Perhaps this question is a bit premature considering the World Cup is just getting underway in Brazil. Every indication, if you believe the daily press, is that the event is a disaster in the making. In this article “As Brazil Barrels Toward World Cup, Brazilians Aren’t Feeling It” there appears to be one stakeholder that is clearly dissatisfied – the people of Brazil.
What could have been done differently to avoid this issue? If you think about agreeing to be the host country of any major event, i.e. the World Cup, the Olympics (oops – Rio has signed up for 2016 as well) it requires a MAJOR transformation. Any major transformation will need a significant amount of change management to be successful, which starts with understanding the needs and value drivers of your stakeholders.
Riots in the streets, numerous protests, labor strikes, etc. do not sound like the people of Brazil were identified as an important stakeholder in the Transformation. Here is the definition of a stakeholder:
Any group or individual who can affect or be affected by the change or the transformation and/or has a personal interest.
Why is a Stakeholder Analysis so important? Here are a few thoughts:
- Allows you to categorize stakeholders
- those who will drive the change
- those who will make the change happen
- those who will be targets of the change
- Helps you understand the current level of commitment / support / resistance by individual stakeholder groups
- Allows you to build the required level of commitment by individual stakeholder groups
- Will be the foundation for your selling / communication plan
If you take the time (it does not take long) to do a Stakeholder Analysis, it can go a long way to identifying critical needs and issues up front so that you can deal with them early. The issues must be dealt with, so it comes down to “pay me now or pay me later”. If you choose the latter, it will most certainly cost you more time, effort, money, credibility and maybe even an election. “So far, the Brazilian government has taken the brunt of the blame. President Dilma Rousseff’s ratings have been going down. The stakes for her are particularly high: There are elections in Brazil in October, so there is a sense that if things don’t go well, the electorate could punish the incumbent. “All the issues that Brazil is facing with their people must be the exact same issues any country would face or has faced in the same situation. So, common sense would tell you that these issues have two characteristics – they are predictable (we can forsee them happening) and they are inevitable (we know for certain they will happen). I would like to believe that some research and planning was done up front to identify approaches and lessons learned from others who had done this in the past and were successful. Obviously that feedback had not been incorporated into the plan.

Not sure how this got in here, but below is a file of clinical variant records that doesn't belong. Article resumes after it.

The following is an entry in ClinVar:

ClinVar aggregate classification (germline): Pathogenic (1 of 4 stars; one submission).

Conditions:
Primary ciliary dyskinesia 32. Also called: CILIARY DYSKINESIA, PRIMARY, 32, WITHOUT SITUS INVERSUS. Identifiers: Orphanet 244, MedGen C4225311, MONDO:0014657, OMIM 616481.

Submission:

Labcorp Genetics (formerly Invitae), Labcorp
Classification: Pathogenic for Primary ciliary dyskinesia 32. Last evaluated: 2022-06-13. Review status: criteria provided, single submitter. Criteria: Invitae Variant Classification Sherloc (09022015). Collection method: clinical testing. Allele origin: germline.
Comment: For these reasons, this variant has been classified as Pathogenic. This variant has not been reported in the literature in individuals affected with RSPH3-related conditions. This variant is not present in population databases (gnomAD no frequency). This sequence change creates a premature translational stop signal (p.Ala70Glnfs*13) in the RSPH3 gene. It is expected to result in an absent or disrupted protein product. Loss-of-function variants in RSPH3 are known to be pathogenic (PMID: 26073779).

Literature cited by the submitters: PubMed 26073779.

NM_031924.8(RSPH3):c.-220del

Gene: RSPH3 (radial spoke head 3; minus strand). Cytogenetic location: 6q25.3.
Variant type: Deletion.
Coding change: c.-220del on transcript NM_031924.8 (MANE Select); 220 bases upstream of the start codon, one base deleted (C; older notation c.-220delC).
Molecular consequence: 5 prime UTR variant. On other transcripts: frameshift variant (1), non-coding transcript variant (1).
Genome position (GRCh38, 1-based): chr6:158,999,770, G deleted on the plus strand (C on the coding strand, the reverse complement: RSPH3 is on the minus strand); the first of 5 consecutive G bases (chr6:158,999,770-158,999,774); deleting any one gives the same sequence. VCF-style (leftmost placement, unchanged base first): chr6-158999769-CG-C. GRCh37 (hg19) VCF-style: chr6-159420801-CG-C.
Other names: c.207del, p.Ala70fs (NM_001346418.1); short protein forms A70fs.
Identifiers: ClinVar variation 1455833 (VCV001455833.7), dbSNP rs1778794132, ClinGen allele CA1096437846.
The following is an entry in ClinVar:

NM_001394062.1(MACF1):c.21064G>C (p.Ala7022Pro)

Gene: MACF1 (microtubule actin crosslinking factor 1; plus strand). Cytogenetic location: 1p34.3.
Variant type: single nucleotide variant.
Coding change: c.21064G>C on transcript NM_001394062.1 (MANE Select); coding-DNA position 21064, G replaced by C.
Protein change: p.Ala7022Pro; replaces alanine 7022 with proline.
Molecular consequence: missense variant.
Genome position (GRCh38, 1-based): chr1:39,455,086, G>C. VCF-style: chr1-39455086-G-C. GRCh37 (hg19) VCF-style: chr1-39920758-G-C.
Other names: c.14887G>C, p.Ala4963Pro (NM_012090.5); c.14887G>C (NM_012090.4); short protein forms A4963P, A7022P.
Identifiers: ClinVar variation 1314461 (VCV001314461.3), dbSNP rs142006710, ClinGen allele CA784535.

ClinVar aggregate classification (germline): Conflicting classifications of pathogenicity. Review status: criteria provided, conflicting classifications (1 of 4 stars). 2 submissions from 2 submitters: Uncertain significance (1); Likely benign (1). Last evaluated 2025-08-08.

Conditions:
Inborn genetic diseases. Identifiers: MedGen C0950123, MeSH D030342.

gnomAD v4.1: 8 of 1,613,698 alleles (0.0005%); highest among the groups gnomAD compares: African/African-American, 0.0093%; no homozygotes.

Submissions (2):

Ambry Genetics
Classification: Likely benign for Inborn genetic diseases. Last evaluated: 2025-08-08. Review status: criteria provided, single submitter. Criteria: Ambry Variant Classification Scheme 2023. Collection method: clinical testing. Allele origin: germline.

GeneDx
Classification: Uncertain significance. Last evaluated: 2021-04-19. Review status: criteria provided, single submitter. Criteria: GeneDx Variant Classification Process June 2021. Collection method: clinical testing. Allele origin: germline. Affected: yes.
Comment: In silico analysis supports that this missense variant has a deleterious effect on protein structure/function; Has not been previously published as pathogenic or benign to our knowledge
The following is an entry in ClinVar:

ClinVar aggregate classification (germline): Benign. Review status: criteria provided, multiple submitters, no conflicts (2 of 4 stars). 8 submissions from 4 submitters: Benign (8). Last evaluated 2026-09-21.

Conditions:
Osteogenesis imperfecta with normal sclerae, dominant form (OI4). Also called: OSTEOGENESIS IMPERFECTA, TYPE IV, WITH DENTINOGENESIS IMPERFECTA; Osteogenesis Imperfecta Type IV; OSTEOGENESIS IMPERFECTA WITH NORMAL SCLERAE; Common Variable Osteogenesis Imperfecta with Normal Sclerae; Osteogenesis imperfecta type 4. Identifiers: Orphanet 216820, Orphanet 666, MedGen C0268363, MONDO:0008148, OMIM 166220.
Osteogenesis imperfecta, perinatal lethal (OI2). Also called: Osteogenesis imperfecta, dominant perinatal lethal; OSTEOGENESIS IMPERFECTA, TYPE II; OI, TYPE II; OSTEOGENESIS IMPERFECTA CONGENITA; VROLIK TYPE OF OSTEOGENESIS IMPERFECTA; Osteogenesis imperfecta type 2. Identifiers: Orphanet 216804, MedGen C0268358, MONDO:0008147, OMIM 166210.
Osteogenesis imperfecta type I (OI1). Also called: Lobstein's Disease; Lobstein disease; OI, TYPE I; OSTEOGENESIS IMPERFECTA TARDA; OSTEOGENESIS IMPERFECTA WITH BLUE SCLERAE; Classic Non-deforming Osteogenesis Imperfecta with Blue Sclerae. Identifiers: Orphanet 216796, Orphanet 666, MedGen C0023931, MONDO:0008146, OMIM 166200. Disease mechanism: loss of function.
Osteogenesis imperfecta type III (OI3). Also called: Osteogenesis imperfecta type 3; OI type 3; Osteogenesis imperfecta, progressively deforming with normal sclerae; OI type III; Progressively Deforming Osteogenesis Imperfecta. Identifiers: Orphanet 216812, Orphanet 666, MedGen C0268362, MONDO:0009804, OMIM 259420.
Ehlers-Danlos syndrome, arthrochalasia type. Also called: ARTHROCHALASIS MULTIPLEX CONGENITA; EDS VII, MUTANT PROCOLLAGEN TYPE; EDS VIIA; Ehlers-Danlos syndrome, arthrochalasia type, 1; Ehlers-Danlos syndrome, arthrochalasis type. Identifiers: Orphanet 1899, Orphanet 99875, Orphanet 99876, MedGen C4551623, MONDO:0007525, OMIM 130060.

One mistake that is often made is only focusing on the most “influential” stakeholders and forgetting those in the trenches that have a significant impact on your success or failure. We see this quite a bit in organizations where executives are carefully attended to and the rest of the organization is forgotten. That approach only works if the executives can make the change happen without the involvement or cooperation of anyone else. If that is not the case, then the approach is doomed from the start.
For Brazil, the World Cup and President Rousseff it is too late to pay up now. Let’s see if they learn their own lesson and are better prepared for the 2016 Olympics. A Stakeholder Analysis might be their ticket to success.
Let us know what you think and join in the conversation . . . .